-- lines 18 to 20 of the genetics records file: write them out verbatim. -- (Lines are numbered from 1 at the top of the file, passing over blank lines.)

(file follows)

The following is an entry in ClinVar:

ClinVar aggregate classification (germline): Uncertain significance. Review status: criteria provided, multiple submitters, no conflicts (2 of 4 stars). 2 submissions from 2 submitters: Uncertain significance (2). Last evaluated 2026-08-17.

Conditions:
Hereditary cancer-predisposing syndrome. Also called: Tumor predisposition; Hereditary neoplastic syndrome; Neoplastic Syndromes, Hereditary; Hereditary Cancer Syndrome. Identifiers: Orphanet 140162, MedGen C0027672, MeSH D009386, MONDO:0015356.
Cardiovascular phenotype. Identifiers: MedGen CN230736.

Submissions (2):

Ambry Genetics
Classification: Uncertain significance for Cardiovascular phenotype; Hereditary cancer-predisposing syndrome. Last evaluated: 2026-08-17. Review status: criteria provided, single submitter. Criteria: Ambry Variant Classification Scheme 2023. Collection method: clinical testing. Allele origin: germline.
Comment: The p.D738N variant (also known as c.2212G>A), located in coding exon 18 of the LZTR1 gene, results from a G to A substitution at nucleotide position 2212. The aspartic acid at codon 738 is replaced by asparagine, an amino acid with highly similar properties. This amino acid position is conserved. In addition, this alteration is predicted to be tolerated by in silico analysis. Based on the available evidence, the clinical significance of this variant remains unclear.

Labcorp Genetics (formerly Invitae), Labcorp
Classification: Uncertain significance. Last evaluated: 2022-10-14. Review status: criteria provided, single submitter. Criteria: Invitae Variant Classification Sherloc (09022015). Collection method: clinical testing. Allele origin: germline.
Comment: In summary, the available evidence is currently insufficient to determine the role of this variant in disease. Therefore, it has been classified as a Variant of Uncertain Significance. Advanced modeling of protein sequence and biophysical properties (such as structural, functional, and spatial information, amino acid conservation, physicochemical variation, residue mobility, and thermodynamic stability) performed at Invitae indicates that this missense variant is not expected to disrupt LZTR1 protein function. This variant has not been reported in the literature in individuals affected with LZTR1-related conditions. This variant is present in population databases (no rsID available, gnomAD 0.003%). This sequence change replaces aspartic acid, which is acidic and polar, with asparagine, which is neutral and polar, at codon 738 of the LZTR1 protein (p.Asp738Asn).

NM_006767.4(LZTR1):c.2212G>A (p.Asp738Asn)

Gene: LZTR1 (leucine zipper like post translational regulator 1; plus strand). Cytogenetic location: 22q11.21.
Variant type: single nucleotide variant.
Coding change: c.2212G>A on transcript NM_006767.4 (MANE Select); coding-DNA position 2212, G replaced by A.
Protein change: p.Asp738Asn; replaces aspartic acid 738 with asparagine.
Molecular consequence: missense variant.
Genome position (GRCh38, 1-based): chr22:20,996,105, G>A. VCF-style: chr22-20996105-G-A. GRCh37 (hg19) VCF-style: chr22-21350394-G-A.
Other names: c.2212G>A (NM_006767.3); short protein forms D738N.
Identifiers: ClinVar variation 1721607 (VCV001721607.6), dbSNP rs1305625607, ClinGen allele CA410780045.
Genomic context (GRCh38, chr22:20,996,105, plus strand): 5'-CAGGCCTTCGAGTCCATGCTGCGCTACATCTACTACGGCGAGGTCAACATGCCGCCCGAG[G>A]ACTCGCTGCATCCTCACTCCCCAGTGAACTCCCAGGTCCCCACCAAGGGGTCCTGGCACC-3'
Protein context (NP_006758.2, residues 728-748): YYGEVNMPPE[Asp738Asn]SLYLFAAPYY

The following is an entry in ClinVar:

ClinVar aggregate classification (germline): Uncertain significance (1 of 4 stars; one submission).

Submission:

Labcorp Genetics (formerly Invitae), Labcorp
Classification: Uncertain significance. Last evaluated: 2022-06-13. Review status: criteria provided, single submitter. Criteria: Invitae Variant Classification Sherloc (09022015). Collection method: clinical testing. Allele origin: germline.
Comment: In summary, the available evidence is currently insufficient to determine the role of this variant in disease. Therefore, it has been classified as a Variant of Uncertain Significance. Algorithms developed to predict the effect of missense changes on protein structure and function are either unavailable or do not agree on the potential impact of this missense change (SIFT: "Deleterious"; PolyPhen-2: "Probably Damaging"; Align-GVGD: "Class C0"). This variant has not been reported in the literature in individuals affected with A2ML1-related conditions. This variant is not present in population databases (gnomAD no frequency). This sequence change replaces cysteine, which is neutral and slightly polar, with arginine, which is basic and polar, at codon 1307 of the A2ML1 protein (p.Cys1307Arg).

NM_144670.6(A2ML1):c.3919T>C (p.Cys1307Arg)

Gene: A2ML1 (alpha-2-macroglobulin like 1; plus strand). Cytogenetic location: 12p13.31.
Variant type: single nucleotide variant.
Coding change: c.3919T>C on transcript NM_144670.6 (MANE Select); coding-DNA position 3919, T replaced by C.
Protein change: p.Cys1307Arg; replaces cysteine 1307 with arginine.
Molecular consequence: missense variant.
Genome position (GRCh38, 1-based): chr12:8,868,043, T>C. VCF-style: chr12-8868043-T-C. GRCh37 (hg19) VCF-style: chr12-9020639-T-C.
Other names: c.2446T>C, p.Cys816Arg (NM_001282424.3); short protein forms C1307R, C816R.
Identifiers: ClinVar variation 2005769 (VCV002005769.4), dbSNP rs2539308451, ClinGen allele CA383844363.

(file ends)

Molecular consequence: missense variant.
Genome position (GRCh38, 1-based): chr22:20,996,105, G>A. VCF-style: chr22-20996105-G-A. GRCh37 (hg19) VCF-style: chr22-21350394-G-A.
Other names: c.2212G>A (NM_006767.3); short protein forms D738N.